James Brown was a key inspiration to Prince’s approach to funk. He paid direct tribute to him throughout his career. From “Housequake” to “Sexy MF”. In the early 80’s,Prince was still pioneering his synth brass based Minneapolis sound-with it’s stripped down, electronic new wave influences. Much as with Prince alumni Jimmy Jam & Terry Lewis’s  production on Janet Jackson’s song “Control” five years after this, “DMSR” takes the nakedly brittle synth funk based sound of Prince’s one man band approach of the time into the basic horn chart/drum break/rhythm guitar structure of classic James Brown funk.

This songs title as sung in it’s chorus is an abbreviation standing for “dance, music, sex, romance”. Prince boldly asks everyone (again JB style) to “get on the floor” and “loosen up” in different ways throughout the song. Lisa Coleman,Dez Dickerson,Brown Mark and Bobby Z all join him on a chorus of the song title. Even if Prince once declared this era of his music as being like being in the 3rd grade to him in retrospect,this song is still one I can pick out in terms of describing everything rhythmically,lyrically and creatively atmospheric about Prince’s classic Minneapolis purple funk style.

 

 

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Filed under 1980's, Bobby Z, Brown Mark, chicken scratch guitar, Dez Dickerson, drum machines, James Brown, Lisa Coleman, Minneapolis, Minneapolis Sound, naked funk, Prince, Prince & The Revolution, rhythm guitar, synth bass, synth brass, synth funk, synthesizers

Anatomy of THE Groove: “It Didn’t Matter” by The Style Council

Dee C. Lee did backing vocals for Wham! during the early 80’s during the period when their debut album  Fantastic came out. She left the band in 1983 to begin recording solo material-releasing her first singles that year. She finally joined with the new group being put together by The Jam’s Paul Weller known as The Style Council,which also included keyboardist Mick Talbot. She sang on a couple of songs on the groups first and second full length studio albums Cafe Bleu and Our Favorite Shop in 1984-1985. Later in the decade,she would marry Weller and the couple would have two children during decade together.

The Style Council were a group that always fascinated me. Weller,Talbot and Lee favored a sound that explored much of the black American musical spectrum-from jazz, R&B,soul to funk. Perhaps because the groups celebrated cleanly production and sweeping instrumental arrangements, Style Council earned the ire of many hard rock/punk admirers who are often still convinced that Weller abandoned his edge and sold out. Their next to last album The Cost Of Loving from 1987 came out during the height of this perception. It also contained one of my favorite songs by them in “It Didn’t Matter”.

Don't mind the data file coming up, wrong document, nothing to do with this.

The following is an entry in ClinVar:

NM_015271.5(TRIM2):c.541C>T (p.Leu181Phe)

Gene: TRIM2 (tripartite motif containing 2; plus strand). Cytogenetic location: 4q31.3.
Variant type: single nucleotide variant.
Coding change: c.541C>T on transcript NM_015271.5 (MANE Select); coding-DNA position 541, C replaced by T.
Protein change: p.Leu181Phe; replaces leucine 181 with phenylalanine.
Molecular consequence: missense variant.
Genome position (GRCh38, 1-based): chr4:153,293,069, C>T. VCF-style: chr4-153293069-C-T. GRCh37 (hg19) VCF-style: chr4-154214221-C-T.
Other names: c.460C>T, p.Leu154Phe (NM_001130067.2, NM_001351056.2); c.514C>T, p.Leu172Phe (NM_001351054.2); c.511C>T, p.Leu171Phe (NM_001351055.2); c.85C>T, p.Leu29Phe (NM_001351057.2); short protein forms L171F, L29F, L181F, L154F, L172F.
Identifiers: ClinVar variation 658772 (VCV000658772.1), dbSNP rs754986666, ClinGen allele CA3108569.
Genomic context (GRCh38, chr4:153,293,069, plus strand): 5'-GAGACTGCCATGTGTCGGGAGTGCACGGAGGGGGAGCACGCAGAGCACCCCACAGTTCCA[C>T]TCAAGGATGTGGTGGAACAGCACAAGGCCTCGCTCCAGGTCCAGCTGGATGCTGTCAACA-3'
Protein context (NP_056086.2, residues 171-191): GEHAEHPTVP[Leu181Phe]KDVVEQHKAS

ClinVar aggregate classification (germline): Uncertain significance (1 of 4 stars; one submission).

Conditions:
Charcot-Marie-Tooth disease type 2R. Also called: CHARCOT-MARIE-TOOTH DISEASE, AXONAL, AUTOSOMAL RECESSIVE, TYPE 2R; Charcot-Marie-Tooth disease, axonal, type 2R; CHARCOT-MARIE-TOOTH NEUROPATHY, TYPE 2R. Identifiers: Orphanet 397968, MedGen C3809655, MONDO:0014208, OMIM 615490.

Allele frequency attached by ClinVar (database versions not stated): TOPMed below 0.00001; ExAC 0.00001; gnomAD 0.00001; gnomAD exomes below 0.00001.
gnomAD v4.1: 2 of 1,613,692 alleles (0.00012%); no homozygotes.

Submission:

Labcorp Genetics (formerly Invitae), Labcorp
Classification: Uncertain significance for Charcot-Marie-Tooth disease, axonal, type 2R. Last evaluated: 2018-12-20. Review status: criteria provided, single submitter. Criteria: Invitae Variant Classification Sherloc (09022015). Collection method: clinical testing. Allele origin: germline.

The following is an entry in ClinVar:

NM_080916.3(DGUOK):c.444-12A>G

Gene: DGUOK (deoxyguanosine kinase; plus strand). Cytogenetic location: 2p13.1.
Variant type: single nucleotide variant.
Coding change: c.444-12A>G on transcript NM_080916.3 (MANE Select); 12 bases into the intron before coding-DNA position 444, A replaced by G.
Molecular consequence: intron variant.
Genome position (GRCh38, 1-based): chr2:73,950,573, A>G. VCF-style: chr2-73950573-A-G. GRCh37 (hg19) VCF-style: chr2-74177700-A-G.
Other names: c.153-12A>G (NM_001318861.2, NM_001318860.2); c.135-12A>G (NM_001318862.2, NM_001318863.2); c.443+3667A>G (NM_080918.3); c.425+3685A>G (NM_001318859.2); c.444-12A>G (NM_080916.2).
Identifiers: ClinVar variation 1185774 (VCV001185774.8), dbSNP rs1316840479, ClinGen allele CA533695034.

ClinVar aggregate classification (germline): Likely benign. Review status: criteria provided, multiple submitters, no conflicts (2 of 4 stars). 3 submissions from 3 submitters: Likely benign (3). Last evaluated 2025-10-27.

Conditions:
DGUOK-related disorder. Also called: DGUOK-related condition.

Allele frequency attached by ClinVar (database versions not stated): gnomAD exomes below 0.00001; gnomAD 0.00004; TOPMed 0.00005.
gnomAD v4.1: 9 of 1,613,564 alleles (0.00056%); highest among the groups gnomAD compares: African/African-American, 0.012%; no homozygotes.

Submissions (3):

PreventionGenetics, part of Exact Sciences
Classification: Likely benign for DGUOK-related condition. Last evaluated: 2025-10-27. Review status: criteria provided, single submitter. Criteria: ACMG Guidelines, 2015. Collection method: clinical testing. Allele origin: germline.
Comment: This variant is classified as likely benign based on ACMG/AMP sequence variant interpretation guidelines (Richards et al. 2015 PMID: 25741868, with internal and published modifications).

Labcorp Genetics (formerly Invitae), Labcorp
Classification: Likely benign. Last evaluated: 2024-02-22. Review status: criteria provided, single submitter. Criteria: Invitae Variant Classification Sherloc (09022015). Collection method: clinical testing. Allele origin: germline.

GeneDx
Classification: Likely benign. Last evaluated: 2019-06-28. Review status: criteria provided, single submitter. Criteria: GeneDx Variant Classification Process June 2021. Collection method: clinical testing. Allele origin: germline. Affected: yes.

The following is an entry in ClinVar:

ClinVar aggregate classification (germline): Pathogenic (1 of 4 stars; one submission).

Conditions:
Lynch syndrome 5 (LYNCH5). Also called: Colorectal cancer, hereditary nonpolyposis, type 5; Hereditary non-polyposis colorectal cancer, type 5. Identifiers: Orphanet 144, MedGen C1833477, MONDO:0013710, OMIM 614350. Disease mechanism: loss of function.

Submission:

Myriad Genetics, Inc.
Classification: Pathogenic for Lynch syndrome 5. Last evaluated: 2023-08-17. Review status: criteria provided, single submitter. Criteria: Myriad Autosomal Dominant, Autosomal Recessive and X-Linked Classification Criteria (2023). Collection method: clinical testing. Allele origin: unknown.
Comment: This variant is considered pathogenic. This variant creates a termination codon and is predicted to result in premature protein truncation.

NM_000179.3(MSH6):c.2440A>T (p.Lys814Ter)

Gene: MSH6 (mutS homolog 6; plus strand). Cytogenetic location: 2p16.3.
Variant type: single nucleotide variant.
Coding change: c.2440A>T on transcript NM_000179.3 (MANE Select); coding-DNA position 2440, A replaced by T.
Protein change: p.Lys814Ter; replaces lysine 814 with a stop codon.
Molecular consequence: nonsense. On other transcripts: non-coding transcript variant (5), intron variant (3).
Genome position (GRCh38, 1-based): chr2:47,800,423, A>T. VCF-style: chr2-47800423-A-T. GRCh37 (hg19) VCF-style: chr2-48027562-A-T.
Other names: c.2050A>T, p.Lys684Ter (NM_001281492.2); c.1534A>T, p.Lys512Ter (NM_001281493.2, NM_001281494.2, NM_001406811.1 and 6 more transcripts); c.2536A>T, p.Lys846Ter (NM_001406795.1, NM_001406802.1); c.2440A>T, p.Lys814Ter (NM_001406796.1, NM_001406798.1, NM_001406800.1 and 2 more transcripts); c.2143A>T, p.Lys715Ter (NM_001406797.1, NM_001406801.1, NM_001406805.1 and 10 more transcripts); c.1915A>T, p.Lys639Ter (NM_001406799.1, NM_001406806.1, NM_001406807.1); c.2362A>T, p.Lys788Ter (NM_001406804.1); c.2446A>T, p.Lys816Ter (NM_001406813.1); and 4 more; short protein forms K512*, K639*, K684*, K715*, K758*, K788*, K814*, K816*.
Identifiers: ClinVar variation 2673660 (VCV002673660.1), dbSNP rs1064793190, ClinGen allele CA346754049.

A hand clap led drum machine beat begins the song before the high pitched violin like synthesizer chimes in-and proceeds to buffet every refrain of the song from then on. The main body of the song consists of Weller’s funky,low pitched rhythm guitar and a slamming synth bass bubbling underneath. On the bridge, Dee C. Lee sings over the refrain of the song played in more of a major key melody before returning to the main theme. Weller then plays a bluesy guitar riff before going into a higher pitched chicken scratch solo as the song fades out-with Lee and Weller singing the title line.

What makes this song so wonderful is that it is thoroughly late 80’s hard synth funk. One trap a lot of bands who just dabble in soul and funk music fall into is sounding almost totally retro. Much as with the American Boz Scaggs,the Style Council were totally contemporary with what was happening with soul/funk music in their time period. And that’s why this song has continued to live with me as a vital and important one-along with a good deal of the Style Council’s other recorded catalog of music. On it’s own this song blends the synth and sophisticated funk ethics almost perfectly.

 

 

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Filed under 1987, Dee C. Lee, drum machines, jazz funk, Mick Talbot, Paul Weller, rhythm guitar, synth bass, synth funk, synthesizers, The Style Council, UK Funk

Andre’s Amazon Archive: ‘Parade (Music From Under The Motion Picture Cherry Moon)’ by Prince & The Revolution (1986)

Parade

During the years following the big commercial success of “Purple Rain” Prince never elected to just rest on his laurels and become a face for the jet set life or press fodder. He spent a good deal of the time almost obsessively recording in the studio and one of the projects he was working on was this soundtrack album to his second motion picture Under the Cherry Moon. This album couldn’t be any more different from his first soundtrack project which was for the most part very pop focused.

This album still finds Prince in an accessible frame of mind but still very musically daring and willing to integrate as many musical ideas into his generally funk oriented sound as he could. The fantastic thing about this album is how well the music bleeds together in terms of arrangement and not only does it feel more like a formal soundtrack with it’s heavy cinematic touches but is one of the albums of the mid 1980’s that has really aged very well for something so contemporary for it’s time in a lot of ways.